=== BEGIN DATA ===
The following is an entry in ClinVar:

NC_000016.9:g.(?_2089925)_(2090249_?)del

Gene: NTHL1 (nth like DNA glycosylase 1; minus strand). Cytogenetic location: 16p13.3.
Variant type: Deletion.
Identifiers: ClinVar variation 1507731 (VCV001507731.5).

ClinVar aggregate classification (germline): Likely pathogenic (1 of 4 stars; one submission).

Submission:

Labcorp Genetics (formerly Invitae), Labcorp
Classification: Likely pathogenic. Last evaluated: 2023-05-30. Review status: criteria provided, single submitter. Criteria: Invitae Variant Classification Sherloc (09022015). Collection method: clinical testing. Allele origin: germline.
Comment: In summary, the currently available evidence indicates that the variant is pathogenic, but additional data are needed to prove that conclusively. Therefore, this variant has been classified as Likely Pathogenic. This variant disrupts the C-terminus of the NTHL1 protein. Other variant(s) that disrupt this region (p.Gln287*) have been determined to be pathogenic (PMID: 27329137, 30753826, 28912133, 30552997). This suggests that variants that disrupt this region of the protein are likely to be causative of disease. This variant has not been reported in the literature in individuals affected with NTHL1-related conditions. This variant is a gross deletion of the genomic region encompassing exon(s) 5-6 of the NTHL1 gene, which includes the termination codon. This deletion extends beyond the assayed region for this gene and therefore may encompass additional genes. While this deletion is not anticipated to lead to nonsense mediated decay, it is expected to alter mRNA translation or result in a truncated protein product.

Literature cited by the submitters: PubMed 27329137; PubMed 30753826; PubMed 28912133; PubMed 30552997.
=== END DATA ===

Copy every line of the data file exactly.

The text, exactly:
The following is an entry in ClinVar:

NC_000016.9:g.(?_2089925)_(2090249_?)del

Gene: NTHL1 (nth like DNA glycosylase 1; minus strand). Cytogenetic location: 16p13.3.
Variant type: Deletion.
Identifiers: ClinVar variation 1507731 (VCV001507731.5).

ClinVar aggregate classification (germline): Likely pathogenic (1 of 4 stars; one submission).

Submission:

Labcorp Genetics (formerly Invitae), Labcorp
Classification: Likely pathogenic. Last evaluated: 2023-05-30. Review status: criteria provided, single submitter. Criteria: Invitae Variant Classification Sherloc (09022015). Collection method: clinical testing. Allele origin: germline.
Comment: In summary, the currently available evidence indicates that the variant is pathogenic, but additional data are needed to prove that conclusively. Therefore, this variant has been classified as Likely Pathogenic. This variant disrupts the C-terminus of the NTHL1 protein. Other variant(s) that disrupt this region (p.Gln287*) have been determined to be pathogenic (PMID: 27329137, 30753826, 28912133, 30552997). This suggests that variants that disrupt this region of the protein are likely to be causative of disease. This variant has not been reported in the literature in individuals affected with NTHL1-related conditions. This variant is a gross deletion of the genomic region encompassing exon(s) 5-6 of the NTHL1 gene, which includes the termination codon. This deletion extends beyond the assayed region for this gene and therefore may encompass additional genes. While this deletion is not anticipated to lead to nonsense mediated decay, it is expected to alter mRNA translation or result in a truncated protein product.

Literature cited by the submitters: PubMed 27329137; PubMed 30753826; PubMed 28912133; PubMed 30552997.